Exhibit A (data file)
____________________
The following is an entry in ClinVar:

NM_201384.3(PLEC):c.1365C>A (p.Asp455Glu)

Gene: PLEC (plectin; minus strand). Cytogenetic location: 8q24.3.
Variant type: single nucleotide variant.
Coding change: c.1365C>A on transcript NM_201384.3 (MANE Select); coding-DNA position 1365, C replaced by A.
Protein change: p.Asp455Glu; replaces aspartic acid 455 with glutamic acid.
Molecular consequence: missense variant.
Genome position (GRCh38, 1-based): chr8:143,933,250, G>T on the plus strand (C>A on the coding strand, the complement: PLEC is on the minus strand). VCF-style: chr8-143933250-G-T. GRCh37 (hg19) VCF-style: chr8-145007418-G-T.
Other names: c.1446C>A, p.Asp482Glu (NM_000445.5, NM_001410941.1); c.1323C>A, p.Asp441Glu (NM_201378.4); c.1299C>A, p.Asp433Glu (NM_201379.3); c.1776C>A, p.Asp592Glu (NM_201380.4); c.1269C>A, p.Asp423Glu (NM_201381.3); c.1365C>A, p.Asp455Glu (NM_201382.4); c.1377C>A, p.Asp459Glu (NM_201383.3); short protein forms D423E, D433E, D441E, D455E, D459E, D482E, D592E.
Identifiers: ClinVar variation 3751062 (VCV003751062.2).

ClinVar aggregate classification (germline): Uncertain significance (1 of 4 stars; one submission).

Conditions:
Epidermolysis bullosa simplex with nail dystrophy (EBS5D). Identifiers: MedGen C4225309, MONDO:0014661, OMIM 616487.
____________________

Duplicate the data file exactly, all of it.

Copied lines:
The following is an entry in ClinVar:

NM_201384.3(PLEC):c.1365C>A (p.Asp455Glu)

Gene: PLEC (plectin; minus strand). Cytogenetic location: 8q24.3.
Variant type: single nucleotide variant.
Coding change: c.1365C>A on transcript NM_201384.3 (MANE Select); coding-DNA position 1365, C replaced by A.
Protein change: p.Asp455Glu; replaces aspartic acid 455 with glutamic acid.
Molecular consequence: missense variant.
Genome position (GRCh38, 1-based): chr8:143,933,250, G>T on the plus strand (C>A on the coding strand, the complement: PLEC is on the minus strand). VCF-style: chr8-143933250-G-T. GRCh37 (hg19) VCF-style: chr8-145007418-G-T.
Other names: c.1446C>A, p.Asp482Glu (NM_000445.5, NM_001410941.1); c.1323C>A, p.Asp441Glu (NM_201378.4); c.1299C>A, p.Asp433Glu (NM_201379.3); c.1776C>A, p.Asp592Glu (NM_201380.4); c.1269C>A, p.Asp423Glu (NM_201381.3); c.1365C>A, p.Asp455Glu (NM_201382.4); c.1377C>A, p.Asp459Glu (NM_201383.3); short protein forms D423E, D433E, D441E, D455E, D459E, D482E, D592E.
Identifiers: ClinVar variation 3751062 (VCV003751062.2).

ClinVar aggregate classification (germline): Uncertain significance (1 of 4 stars; one submission).

Conditions:
Epidermolysis bullosa simplex with nail dystrophy (EBS5D). Identifiers: MedGen C4225309, MONDO:0014661, OMIM 616487.